HPV Vaccines

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HPV Vaccines

  1. 1. HPV Vaccines Dr W H LI Queen Elizabeth Hospital 5 August 2007
  2. 2. Content ♦ Introduction ♦ Basic Information for Human Papillomavirus ♦ HPV Vaccine Target Antigens ♦ Vaccine Types ♦ Phase II/III clinical trials ♦ Gardasil / Cervarix ♦ FAQ ♦ Conclusion
  3. 3. Introduction (1) ♦ Cervical cancer is one of the leading causes of cancer mortality worldwide ♦ Estimated to have 470 000 new cases and 230 000 deaths every year worldwide with 80% of the cases occurred in developing countries
  4. 4. Cervical Cancer in Hong Kong 439 (2004) 126 (2005 )
  5. 5. Introduction (2) ♦ Even though screening reduces the risk of cervical cancer, it does not prevent pre- cancerous lesions, which need careful / expensive follow-ups and intervention ♦ Although there are effective treatment for CIN lesions, recurrence still occur and management of recurrent disease maybe difficult ♦ Establishing screening programs is not the only solution to the problem
  6. 6. Introduction (3) ♦ Especially in developing / under-developed countries, limited national screening program, late presentation of disease and limited treatment facilities are the main obstacles in fighting against cervical cancer ♦ High morbidity / mortality for advanced disease ♦ New modality for prevention and treatment of cervical cancer is required
  7. 7. Introduction (4) ≥95%Cervical >70%Anal 50%Penile >50%Vulval 50%Vaginal Association with HPV Cancer Human papillomavirus is the perfect candidate to investigate for Prevention and Treatment of Anogenital Tract Cancers
  8. 8. Introduction (5) ♦ HPV infection is primarily transmitted by genital contact: ♦ Penetrative sexual intercourse ♦ Oral-genital, manual-genital, genital-genital ♦ Sharing sex toys / auto-innoculation (from your own hand to your genital tract) ♦ Non sexual route include transmission from mother to newborn baby (Caesarean section not indicated)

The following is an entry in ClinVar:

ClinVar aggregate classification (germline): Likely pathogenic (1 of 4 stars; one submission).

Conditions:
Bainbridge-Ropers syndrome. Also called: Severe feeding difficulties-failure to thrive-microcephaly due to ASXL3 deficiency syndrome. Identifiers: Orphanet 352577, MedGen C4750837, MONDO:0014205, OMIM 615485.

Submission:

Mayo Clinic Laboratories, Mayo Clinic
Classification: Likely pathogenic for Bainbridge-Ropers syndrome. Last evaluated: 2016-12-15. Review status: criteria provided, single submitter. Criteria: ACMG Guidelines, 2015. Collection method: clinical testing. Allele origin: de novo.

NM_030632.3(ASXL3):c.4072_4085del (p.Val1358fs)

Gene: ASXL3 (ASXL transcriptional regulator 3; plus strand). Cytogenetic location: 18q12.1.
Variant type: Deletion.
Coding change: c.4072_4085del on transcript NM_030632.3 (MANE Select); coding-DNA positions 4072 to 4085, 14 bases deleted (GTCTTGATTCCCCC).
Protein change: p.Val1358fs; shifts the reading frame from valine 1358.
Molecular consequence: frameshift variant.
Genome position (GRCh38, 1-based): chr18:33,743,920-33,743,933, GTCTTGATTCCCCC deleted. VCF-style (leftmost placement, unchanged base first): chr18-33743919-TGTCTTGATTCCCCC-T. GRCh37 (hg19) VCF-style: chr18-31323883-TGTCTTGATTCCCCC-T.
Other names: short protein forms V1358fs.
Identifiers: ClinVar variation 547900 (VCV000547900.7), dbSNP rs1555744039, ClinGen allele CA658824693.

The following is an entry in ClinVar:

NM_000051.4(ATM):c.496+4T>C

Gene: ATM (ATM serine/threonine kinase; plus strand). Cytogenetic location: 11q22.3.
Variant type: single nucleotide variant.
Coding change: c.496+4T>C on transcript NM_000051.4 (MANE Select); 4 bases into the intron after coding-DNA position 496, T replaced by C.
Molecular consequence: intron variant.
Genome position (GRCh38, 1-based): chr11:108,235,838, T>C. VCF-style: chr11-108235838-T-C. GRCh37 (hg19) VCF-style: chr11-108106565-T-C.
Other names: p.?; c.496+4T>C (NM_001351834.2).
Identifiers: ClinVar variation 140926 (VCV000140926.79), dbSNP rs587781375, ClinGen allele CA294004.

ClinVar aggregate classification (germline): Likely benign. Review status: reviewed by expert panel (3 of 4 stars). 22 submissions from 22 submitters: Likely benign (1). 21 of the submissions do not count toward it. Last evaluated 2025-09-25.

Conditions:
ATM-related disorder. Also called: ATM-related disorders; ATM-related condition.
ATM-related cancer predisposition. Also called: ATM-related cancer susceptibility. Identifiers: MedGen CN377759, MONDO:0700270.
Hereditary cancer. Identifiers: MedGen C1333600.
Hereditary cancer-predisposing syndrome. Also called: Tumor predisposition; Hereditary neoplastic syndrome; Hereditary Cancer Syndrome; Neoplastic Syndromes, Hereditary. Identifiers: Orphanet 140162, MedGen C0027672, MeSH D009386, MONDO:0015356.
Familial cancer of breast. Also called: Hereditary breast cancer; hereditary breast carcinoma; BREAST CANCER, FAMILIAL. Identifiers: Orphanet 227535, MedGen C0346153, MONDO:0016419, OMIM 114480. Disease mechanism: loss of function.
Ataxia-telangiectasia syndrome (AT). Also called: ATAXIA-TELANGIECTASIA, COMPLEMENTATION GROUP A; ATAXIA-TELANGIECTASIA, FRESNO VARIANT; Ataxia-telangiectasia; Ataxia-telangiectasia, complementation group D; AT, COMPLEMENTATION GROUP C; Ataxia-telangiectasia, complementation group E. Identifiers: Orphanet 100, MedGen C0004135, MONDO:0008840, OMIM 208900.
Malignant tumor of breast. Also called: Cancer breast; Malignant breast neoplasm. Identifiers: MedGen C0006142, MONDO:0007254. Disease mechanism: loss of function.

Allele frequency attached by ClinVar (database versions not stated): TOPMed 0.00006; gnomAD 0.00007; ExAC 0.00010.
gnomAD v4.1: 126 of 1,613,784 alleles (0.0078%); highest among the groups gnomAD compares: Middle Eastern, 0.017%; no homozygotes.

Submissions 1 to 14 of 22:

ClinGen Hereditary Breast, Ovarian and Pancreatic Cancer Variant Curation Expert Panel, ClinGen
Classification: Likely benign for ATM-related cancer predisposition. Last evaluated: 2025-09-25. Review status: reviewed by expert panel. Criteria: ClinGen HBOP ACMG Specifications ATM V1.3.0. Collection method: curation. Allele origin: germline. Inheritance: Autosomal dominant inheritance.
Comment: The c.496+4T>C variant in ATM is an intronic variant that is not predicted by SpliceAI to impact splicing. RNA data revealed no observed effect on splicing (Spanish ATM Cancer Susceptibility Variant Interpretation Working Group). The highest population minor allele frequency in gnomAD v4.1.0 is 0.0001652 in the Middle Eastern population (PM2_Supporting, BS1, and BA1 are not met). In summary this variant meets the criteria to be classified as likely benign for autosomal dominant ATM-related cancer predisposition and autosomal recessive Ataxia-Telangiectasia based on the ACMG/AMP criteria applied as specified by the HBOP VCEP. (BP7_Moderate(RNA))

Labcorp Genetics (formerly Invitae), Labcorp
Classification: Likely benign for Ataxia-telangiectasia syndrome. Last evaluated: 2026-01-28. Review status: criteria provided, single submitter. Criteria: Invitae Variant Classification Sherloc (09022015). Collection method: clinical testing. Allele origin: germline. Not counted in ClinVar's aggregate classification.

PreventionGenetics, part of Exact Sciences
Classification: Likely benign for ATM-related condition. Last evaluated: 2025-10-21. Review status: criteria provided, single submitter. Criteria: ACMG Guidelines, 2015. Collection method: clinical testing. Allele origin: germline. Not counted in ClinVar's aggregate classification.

9. 9. Introduction (6) ♦ Up to 70% of sexually active women will become infected with HPV during their sexual life, but the majority of these infections are transient with 70-90% spontaneously cleared within 12-30 months ♦ High-risk HPV highly associated with pre- cancerous cervical lesions and cervical cancer (up to 99.7% with highly sensitive PCR tests) ♦ Most important factor is persistent type- specific high-risk HPV infection
  10. 10. Introduction (7) ♦ Most prevalent HPV types associated with cervical cancer are: ♦ HPV 16 (54.3%) HPV 18 (12.6%) ♦ HPV 45 (4.2%) HPV 31 (4.2%) ♦ HPV 33 (4.3%) HPV 58 (3%) ♦ HPV 52 (2.5%) *Prevalence of HPV 58 in Chinese may be up to 23.8%
  11. 11. Introduction (8) ♦ HPV vaccines that protect against HPV infections theoretically prevent women from developing pre-cancerous lesions and cervical cancer (Prophylactic vaccine) ♦ HPV vaccine that control the HPV infected cells theoretically treat women with active disease or act as adjuvant agent (Therapeutic vaccine)
  12. 12. Introduction (9) ♦ HPV type 16 and 18 present in ♦ ~70% of Ca cervix cases ♦ ~50 % HGSIL cases ♦ ~14-25% LGSIL cases ♦ Provides an estimate of the potential impact of a vaccine against HPV-16 and HPV-18
  13. 13. Basic Information for Human Papillomavirus
  14. 14. Human Papillomavirus
  15. 15. Human Papillomavirus ♦ Non enveloped virions consists of 72- capsomere capsid (outer coat) containing the double stranded circular DNA genome ♦ Capsid made up of the major structural protein L1 (80%) and minor structural protein L2 (20%)
  16. 16. HPV genome ♦ 3 regions: – Long control region (LCR) without coding potential Origin of replication and regulation of HPV gene expression – Regulatory (early) proteins E1-E8 – Structural (late) proteins L1 and L2 (capsid)